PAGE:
Use pedestrian crossings, but be aware that they provide no guarantee of reaching the other side alive and well. On the other hand do not make any sudden moves on pedestrian crossings in rainy weather, because the glazed white paint is scientifically designed to eliminate all traction when wet. In rainy weather also notice that Czech pedestrains carry an umbrella not over their heads, but at knee level aimed towards the road, the better to avoid a sudden deluge from heedless passing drivers.

Another favourite feature for pedestrians is the cobblestone pavements which provide free foot massages and make high heeled ladies dance like Ginger Rogers while avoiding the cracks and the ubiquitous merde du chien.
Since 1997 the urban speed limit has been reduced to 50 kms and so now drivers slow down to as little as 70 kms now.

The average driver regards cyclists somewhat more highly than pedestrians, insofar as colliding with a metal bicycle will damage new car paint more than will the frame of the average pedestrian. Drivers express this regard by clubbing cyclists with their side mirrors while passing at the speed of sound. Tourists that arrive here carrying bicycles on caravans should know that cycle paths are exceedingly rare.This carries the prospect of travelling home faster minus the weight of your broken bicycle.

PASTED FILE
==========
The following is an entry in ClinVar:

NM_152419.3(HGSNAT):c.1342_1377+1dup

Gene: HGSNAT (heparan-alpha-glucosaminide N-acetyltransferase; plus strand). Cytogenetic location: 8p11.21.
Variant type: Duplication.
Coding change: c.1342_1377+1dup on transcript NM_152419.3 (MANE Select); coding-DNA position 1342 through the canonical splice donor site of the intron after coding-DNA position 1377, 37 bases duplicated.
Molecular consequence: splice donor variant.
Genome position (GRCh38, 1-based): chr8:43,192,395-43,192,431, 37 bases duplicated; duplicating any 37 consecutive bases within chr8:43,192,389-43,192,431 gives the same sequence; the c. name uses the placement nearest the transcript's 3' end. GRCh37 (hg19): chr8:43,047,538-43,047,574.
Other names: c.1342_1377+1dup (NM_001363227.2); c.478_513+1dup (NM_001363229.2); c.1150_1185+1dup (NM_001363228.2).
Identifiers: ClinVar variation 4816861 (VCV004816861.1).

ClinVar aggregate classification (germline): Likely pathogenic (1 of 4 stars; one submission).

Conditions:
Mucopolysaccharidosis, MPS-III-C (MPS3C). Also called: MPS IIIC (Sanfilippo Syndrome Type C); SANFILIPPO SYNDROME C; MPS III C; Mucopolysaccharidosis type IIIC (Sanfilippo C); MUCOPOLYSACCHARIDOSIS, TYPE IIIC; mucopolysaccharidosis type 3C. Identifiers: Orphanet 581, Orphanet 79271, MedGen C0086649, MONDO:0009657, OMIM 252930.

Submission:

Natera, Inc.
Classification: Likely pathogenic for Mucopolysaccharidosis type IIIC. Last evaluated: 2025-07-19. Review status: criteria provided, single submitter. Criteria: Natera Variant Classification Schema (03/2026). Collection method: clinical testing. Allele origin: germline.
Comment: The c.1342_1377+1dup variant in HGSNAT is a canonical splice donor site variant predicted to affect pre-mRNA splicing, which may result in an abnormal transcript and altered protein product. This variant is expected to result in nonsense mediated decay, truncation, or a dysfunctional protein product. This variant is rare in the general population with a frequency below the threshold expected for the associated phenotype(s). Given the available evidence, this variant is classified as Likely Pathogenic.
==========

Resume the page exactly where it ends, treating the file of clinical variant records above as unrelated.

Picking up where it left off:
Whilst enjoying the gorgeous scenery, you will encounter splendid road drains, tram rails, uncovered manholes and innocent looking puddles that mask potholes the size of the Bermuda Triangle, all of which should add to the pleasure of your outing and gives you the chance to sample the high standard of Czech medical care.

In Prague , be particularly attentive to the hoards of couriers and messengers. They are easily recognised because they travel to their destination in their scooters and return via ambulance.

Being aware of signals for city trams is especially helpful because Czech tram drivers are renowned for their own courtesy. Rather than breaking to avoid an accident , which might possibly disturb the newspaper reading of the passengers, they prefer to simply ring the bell merrily before bulldozing your vehicle aside.